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Dave's Garage: 2021 Nissan Leaf

Eric Peters on

How much are you willing to spend on a car to spend nothing on gas?

This question arises -- or ought to arise -- whenever electric cars are discussed. Especially an electric car such as the Nissan Leaf, which, unlike a Tesla 3 or Model Y, isn't ludicrously fast or particularly sexy.

What it has going for it, chiefly, is that it's a lot less expensive than a Tesla Model Y -- and a lot more practical than a Tesla Model 3, which is an electric sedan with a small trunk rather than the hatchbacked Leaf's much larger cargo area.

What It Is

The Leaf is Nissan's entry into the electric car arena.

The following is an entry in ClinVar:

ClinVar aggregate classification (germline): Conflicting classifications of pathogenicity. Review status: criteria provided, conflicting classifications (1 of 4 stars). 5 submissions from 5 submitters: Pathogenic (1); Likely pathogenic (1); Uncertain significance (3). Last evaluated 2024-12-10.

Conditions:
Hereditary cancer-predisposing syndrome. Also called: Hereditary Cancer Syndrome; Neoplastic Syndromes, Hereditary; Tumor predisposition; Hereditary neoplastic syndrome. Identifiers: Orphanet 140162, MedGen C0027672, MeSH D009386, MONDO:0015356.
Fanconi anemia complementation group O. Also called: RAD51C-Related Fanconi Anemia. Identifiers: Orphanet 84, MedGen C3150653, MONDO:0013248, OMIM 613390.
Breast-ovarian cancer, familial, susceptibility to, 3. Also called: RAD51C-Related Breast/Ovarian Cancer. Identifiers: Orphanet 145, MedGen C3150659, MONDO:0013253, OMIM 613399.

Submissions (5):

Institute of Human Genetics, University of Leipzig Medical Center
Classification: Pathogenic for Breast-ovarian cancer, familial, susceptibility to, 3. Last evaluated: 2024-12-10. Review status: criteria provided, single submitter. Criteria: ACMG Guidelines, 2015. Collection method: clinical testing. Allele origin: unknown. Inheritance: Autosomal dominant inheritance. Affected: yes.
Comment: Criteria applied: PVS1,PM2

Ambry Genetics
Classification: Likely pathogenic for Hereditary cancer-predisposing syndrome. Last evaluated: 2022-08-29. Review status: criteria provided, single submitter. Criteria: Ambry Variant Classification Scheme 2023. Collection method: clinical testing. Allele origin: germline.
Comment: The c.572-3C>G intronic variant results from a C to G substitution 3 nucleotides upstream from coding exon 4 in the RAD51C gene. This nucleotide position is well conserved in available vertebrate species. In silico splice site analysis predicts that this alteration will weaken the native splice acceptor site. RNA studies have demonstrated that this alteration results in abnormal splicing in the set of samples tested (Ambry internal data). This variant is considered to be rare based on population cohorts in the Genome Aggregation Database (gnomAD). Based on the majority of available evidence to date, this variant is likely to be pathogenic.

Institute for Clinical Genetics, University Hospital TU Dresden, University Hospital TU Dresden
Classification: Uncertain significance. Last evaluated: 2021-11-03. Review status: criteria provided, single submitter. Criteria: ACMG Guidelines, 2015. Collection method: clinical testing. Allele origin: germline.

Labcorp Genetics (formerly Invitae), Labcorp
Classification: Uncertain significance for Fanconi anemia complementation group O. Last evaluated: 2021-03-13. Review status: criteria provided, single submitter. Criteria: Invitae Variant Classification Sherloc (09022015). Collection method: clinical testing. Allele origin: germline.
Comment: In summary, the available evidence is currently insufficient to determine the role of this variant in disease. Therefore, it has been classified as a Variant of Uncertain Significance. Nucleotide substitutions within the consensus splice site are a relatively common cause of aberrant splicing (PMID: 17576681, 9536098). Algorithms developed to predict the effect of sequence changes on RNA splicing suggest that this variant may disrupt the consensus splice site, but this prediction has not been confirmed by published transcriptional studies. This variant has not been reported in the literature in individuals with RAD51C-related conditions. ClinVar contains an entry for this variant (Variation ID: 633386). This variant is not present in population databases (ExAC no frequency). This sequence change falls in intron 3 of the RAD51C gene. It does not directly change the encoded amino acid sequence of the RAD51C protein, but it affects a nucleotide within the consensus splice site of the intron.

It's available in standard range (150 miles) and extended range (225 miles) versions, with prices beginning at $31,600 for the base S trim with the less powerful 150-mile range battery and topping out at $43,900 for the SL Plus trim with the 226-mile higher-performance battery.

 

You can also buy the less expensive S trim with the higher-performance battery (S Plus) for $38,200.

The Leaf's most direct rival is the Chevy Bolt, which, though more expensive ($36,200 to start), is also a hatchback with cargo space rather than a trunk, which emphasizes practicality over sex appeal and speed.

Another possible cross-shop is the Kia Niro EV, which is also a practically laid-out hatchback that's about the same size as the Leaf. But its base price of just under $40,000 is much higher than the Leaf's.

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